New studies show that math ability in secondary school and beyond can be predicted in first grade or earlier. An article in USA Today summarizing recent research in the effects of early math instruction on later math success describes a study done out of the University of Missouri which found that seventh graders who performed poorly on a test of core math skills were those who had lagged behind in number sense and math fluency as first graders.
The profound effect that early math education can have on a child’s educational trajectory should therefore not be underestimated. Parents and caretakers are encouraged to build children’s number sense from “as soon as they’re born,” says Mann Koepke, of NIH’s National Institute of Child Health and Human Development. How? Check out the article for tips on how to get your child on the path to developing math fluency!
Last week, we headed back into the preschools — this time focusing on social play and how our apps could encourage children to collaborate and interact. The most memorable moments of the day showed us our work is paying off.
Moment #1: BFBFFs (Bubble Fun Best Friends Forever)
We designed Bubble Fun as a two-player game to help children learn to subitize. During the pilot study, two little boys were playing Bubble Fun as if they were champion tennis players. Their secret sauce? Friendship. They had been best friends all year, virtually inseparable, and that’s what helped them learn from each other while playing Bubble Fun.
Moment #2: The Wave
During free time, the preschoolers were allowed to choose which NGPM games they wanted to play. We noticed the games travel in waves. One child would open Sara Skates, and the child next to her would notice and do the same. Pretty soon all of the children at the table were playing the same game (until, of course, someone decided to switch games and the whole thing started over again).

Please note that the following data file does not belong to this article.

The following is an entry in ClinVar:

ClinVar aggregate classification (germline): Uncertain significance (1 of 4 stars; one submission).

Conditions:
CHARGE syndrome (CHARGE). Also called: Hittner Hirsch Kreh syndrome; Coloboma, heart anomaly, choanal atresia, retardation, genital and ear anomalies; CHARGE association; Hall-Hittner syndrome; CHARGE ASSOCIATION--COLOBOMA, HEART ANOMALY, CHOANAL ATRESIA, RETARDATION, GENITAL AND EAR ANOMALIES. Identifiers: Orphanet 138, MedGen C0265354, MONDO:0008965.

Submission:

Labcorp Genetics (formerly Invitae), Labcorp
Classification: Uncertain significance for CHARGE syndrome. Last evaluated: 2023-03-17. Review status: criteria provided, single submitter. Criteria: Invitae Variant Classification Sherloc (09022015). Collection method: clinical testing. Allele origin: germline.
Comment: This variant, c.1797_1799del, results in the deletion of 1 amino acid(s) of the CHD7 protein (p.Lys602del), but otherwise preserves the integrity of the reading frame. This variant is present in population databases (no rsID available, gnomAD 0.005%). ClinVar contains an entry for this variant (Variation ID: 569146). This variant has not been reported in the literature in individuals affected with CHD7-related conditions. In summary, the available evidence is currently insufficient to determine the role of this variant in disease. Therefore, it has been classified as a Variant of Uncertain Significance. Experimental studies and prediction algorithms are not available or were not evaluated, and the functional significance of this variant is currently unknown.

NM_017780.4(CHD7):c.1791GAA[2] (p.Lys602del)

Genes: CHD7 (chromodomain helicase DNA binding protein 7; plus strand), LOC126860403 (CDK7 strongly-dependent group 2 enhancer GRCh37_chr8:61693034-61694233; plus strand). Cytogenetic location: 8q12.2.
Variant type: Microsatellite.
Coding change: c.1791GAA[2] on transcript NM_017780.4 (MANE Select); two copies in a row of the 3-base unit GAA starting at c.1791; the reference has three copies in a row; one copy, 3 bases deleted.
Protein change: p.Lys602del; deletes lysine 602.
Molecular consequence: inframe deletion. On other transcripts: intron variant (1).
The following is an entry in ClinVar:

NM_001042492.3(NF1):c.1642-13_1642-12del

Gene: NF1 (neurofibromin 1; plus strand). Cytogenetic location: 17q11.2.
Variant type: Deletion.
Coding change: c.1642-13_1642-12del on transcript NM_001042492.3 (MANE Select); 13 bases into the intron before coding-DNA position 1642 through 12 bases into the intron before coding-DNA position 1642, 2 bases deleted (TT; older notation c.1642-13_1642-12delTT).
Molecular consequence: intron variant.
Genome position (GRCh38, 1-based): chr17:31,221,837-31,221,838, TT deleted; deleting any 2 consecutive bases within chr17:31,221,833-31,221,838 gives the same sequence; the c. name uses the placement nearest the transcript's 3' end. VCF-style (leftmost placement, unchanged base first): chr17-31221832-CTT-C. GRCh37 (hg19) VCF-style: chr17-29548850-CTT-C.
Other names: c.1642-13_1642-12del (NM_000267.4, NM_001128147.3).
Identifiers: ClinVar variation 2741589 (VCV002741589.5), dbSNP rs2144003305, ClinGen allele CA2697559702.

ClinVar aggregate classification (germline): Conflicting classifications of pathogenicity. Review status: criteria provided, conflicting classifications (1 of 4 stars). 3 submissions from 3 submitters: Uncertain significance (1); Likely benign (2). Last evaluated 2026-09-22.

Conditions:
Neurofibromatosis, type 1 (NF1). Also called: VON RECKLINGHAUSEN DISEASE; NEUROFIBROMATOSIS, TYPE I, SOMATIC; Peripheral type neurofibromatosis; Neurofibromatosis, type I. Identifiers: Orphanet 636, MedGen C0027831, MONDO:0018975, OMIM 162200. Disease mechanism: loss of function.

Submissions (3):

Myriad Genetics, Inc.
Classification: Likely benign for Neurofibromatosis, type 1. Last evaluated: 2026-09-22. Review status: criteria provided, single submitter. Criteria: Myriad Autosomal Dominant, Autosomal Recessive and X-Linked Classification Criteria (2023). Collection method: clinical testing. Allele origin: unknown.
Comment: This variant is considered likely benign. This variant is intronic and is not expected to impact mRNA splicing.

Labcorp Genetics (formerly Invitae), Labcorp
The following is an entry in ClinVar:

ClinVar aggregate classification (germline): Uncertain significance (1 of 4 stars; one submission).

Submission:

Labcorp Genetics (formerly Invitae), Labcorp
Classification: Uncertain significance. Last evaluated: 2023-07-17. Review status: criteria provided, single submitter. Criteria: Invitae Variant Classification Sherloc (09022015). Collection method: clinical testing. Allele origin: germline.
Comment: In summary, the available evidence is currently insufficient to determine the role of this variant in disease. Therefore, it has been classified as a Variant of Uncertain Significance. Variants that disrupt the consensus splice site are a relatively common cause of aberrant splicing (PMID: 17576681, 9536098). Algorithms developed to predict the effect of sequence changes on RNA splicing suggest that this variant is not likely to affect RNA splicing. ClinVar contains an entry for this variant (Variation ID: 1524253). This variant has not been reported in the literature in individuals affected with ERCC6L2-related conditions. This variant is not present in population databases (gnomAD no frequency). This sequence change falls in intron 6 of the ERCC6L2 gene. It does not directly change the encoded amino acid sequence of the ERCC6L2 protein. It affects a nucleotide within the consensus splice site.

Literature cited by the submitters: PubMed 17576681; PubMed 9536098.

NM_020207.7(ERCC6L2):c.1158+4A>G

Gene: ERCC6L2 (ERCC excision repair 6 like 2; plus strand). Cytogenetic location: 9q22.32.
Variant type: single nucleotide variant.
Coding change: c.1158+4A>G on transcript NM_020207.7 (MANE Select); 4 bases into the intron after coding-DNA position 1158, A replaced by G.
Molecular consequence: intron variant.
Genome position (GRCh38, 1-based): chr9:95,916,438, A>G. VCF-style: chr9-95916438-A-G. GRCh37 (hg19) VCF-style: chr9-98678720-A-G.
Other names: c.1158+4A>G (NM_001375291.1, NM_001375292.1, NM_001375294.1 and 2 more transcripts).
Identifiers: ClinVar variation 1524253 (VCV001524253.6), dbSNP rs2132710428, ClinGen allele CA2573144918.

Moment #3: Like a Boss
We’ve seen that preschoolers mimic each other and follow each other’s lead, and so we feel confident about bringing in game mechanics that are pretty new to preschoolers — like shaking the iPad. Shaking the iPad? Yep. Strange to a preschooler at first, but we’ve seen that children show each other how to play. By using different mechanics, the games allow children to be more social, to help each other, and to play with and learn from each other until they own the game play and the learning goals.
What are the challenges facing preschool math programs? EdSource names lack of math content and inadequate professional development as the two main reasons why early math education programs don’t succeed, with cost of professional development and math anxiety among teachers playing smaller but not insignificant roles.
By providing our teachers professional development for math content and pedagogy in our Teacher’s Guide, we’re taking these obstacles head on. Teachers will be able to watch videos, receive lesson plans, and read tips from other teachers, all of which will serve to prepare them for using the NGPM digital and nondigital materials. There is so much potential, and clearly so much work to do! Have you seen any awesome examples of preschool math programs that integrate technology? Let us know!
Read the full EdSource article here.